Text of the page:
In 2019, 14.4 million people fell victim to identity fraud. This had an overall cost of $1.7 billion!
What’s worse is, fraudsters used to pull off this crime by sifting through physical papers, but nowadays, they’re turning to stealing online information to weasel their ways into accounts. This means that we’re all more susceptible to identity theft, especially those of us who are not so good with cybersecurity.
But this doesn’t mean there’s no hope. There are many easy ways to protect personal data so it’s much harder for hackers to get ahold of your credentials and other important details.
You have a right to privacy. Read on to find out how you can protect yourself online!
Keep Your Software Updated
Most likely, you already have an antivirus program on your computer. Make sure you keep this program updated since the patches fix vulnerabilities that cybercriminals can exploit.
You’ll also want to do the same with all the programs on your devices since those vulnerabilities can also be exploited by hackers.
It can be annoying to constantly update your software. But doing so can make it significantly harder for hackers.
Password Protect Your Devices
You should already be doing this, so if you’re not, put passwords on all your devices ASAP. And we don’t just mean laptops and computers; you should also put passwords on your other devices, such as tablets and smartphones.
It might be a lot more convenient to get onto your devices by not having passwords on them. But by taking this extra step, the slight inconvenience is completely worth it should your phone or laptop get lost or stolen. When your devices are in someone else’s hand, your password protection will keep them from instantly accessing all your device’s data.
Enable Multifactor Authentication
Simply having passwords on your accounts isn’t enough. While it can initially block people from gaining access, with enough tries, they just might be able to get in.
To safeguard against this happen, you’ll want to enable multifactor authentication wherever you can. In most cases, you’ll have 2-factor authentication available, which requires to you get an SMS, email, or even use a physical authentication key.
Whichever type of authentication you choose, it’ll block cybercriminals from accessing your accounts because it requires something only you can see or get.
Refrain From Using Public WiFi Networks
While you’re out and about, you might need to check your email for updates on work. Or maybe you’re bored at a cafe so you want to look at some funny YouTube videos.
The most important thing to remember is that you shouldn’t use public WiFi networks that aren’t password protected. If you can easily hop on, imagine how many other people can too!
When you use unsecured WiFi, hackers can easily get on and grab any data that you transmit. And yes, this includes your bank account credentials!
So if you have to use the internet while you’re out, make sure you only use ones that are secure and password-protected. Otherwise, just wait until you get home to take care of whatever it is you need to do. This small inconvenience is worth it since it ultimately protects your data.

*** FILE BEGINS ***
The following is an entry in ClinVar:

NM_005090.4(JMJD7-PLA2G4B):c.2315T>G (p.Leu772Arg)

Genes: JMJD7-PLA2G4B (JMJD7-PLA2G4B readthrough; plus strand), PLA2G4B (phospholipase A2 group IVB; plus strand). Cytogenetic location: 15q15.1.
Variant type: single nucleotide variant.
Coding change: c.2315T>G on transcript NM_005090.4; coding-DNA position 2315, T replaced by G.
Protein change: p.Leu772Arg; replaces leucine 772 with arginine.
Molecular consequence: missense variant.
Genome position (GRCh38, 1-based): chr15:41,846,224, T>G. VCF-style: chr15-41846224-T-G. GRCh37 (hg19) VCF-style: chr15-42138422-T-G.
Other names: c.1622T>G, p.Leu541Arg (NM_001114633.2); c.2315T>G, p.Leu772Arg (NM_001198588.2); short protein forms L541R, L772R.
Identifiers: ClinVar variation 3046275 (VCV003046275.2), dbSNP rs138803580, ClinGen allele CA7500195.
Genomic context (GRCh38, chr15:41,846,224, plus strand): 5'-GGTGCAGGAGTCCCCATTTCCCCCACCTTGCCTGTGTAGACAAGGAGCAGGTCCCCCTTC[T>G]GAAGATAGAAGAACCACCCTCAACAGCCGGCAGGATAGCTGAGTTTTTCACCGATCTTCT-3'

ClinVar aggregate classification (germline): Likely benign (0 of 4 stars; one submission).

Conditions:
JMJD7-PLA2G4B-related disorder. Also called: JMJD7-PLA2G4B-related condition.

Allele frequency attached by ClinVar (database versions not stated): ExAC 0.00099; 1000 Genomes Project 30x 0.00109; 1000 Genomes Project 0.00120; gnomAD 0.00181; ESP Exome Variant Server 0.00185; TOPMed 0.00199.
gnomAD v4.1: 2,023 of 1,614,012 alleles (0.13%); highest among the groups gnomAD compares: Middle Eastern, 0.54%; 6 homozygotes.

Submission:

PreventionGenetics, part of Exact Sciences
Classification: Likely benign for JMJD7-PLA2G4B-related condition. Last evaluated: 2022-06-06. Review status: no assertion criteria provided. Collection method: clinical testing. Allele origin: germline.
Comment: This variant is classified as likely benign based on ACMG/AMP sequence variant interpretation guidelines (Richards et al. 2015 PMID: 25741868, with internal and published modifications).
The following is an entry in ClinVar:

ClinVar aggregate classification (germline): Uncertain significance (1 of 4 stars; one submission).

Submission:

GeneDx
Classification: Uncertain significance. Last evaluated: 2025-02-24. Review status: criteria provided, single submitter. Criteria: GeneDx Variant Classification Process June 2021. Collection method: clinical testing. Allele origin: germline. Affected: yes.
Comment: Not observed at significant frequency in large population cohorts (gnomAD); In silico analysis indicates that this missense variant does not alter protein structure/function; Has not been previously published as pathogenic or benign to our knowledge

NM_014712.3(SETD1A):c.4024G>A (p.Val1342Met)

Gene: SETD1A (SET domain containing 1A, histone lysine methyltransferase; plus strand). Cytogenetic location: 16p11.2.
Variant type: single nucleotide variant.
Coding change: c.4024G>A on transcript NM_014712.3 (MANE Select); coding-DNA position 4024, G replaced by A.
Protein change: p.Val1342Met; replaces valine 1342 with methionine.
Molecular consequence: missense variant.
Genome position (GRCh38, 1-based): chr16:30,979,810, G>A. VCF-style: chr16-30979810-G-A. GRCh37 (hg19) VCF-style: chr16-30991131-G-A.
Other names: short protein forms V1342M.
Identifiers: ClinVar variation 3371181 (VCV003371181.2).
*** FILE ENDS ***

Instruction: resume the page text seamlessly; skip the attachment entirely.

If you can’t wait and you must get online, try not to log onto anything that might give away your sensitive information.
Practice Good Email Habits
Today’s email providers are pretty good about filtering out spam and harmful emails through the use of AI. But from time to time, there might be some that slip through the cracks.
Because of this, it’s good to be vigilant and scrutinize every email you get, even if it seems to be from someone you know. A large number of hackers practice something called phishing, which is where they pretend to be someone you know or an institution you’re familiar with (such as your bank or Netflix).
You’ll want to double-check the sender lines, such as the name and the email address. You’ll also want to take a look at the body text. Emails sent from cybercriminals will often have spelling and grammar errors.
If there are links and/or attachments, don’t click on them right away!
For links, you can hover over them to see where they lead. Pay close attention to see if they’re weird URLs.
As for attachments, get in touch with the person who sent them to ensure that it’s legitimate. Otherwise, if you download it (especially without proper antivirus software in place), you might get a nasty virus on your device that needs to be removed by professionals.
Be Conscious of the Information You Put Online
Many people aren’t really aware of this, but the things you put online are quite public and practically the whole world can access them. What’s worse is, what’s online stays online.
We highly recommend putting your social media accounts on private so only those within your social circle can see your details and what you post. The less information there is about you on the internet, the better.
Hackers are able to do careful research on you and craft convincing emails (such as those used for phishing) to fool you. They can also use your personal details to better guess your passwords (for example, the name of your dog or your birthday).
Protect Personal Data to Avoid Falling Victim to Cybercrimes
If you take the right steps to protect personal data, you’ll put a huge wall up between you and hackers. Being smart about your private data will mean less trouble and fewer worries about having to sort out everything having to do with identity theft.
So take the time to be smart about internet browsing and teach your loved ones to do the same. Before you know it, smart internet habits will be second nature!
If you ever have issues with your computer or have questions about it, feel free to get in touch with us. Our expert team is more than happy to help!